FALLBROOK, California (AP) – Firefighters in Southern California were on high alert for dangerous fire potential even before the first blazes broke out.
But once flames met ferocious winds, fire crews were mostly powerless to stop infernos that destroyed more than 750 buildings, killed dozens of horses and forced hundreds of thousands of people to run from six out-of-control fires that have burned over 270 square miles since Monday.
"The crews were trying to stay out ahead of this as quickly as they could," said Capt. Kendal Bortisser of the California Department of Forestry and Fire Prevention. "As we know, when a tornado hits the Midwest, there's no stopping it. When a hurricane hits the East Coast, there's no stopping it. When Santa Ana winds come in, there's no stopping them."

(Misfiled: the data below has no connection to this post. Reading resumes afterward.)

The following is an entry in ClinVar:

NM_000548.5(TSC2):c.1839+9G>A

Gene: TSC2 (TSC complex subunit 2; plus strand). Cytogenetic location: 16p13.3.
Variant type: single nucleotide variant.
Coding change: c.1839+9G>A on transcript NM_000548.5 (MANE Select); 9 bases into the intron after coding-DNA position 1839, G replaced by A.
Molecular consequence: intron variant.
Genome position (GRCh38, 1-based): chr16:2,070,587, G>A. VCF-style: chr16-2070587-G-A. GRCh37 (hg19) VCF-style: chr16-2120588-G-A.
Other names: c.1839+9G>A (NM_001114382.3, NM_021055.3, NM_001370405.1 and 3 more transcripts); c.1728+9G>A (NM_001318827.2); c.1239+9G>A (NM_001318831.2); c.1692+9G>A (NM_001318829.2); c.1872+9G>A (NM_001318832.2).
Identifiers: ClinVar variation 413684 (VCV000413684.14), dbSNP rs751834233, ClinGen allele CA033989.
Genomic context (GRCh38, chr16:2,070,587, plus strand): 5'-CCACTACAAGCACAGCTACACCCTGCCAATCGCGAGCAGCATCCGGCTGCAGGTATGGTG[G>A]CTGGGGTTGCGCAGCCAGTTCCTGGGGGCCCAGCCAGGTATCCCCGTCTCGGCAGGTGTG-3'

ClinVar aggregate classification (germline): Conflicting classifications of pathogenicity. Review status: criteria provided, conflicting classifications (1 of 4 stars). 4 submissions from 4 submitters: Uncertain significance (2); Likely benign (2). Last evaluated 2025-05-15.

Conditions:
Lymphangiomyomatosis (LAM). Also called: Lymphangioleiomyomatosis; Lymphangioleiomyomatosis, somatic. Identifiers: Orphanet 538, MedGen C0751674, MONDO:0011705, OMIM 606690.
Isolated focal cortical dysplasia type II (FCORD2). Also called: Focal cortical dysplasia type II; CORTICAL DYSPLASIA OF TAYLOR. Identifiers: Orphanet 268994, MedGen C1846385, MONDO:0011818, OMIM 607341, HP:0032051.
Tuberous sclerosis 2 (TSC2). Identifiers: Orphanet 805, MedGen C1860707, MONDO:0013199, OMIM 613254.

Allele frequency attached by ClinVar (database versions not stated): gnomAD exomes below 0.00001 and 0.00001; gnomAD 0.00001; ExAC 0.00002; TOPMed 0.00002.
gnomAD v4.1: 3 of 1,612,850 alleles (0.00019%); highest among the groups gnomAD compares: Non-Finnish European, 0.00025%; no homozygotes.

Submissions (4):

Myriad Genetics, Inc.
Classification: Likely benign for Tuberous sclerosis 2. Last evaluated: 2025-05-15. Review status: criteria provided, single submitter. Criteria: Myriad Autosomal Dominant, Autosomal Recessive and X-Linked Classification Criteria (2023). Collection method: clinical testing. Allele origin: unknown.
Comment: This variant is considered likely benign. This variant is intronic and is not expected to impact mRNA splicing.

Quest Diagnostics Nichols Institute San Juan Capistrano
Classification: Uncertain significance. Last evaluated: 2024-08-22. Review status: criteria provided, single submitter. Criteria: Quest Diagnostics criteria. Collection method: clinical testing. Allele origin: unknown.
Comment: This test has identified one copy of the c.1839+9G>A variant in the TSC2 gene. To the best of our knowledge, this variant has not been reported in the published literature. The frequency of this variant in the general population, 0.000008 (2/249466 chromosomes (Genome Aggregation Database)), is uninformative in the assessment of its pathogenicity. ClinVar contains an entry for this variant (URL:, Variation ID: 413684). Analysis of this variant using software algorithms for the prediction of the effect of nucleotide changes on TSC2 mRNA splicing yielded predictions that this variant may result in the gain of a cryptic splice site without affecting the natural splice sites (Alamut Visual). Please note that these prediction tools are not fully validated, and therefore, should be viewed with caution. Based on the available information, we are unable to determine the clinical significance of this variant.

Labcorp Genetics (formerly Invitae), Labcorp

Firefighters gained ground on all the fires and most evacuees were allowed to return home. President Donald Trump issued an emergency declaration allowing counties affected by the wildfires to receive federal assistance.
Yet danger persisted. Vegetation is bone dry, there's been hardly any rainfall and winds were expected to gust up to 50 mph over the weekend in the Los Angeles and Ventura areas, the National Weather Service said.
Fires have taken people by surprise over a large swath of Southern California since the biggest fire broke out Monday.
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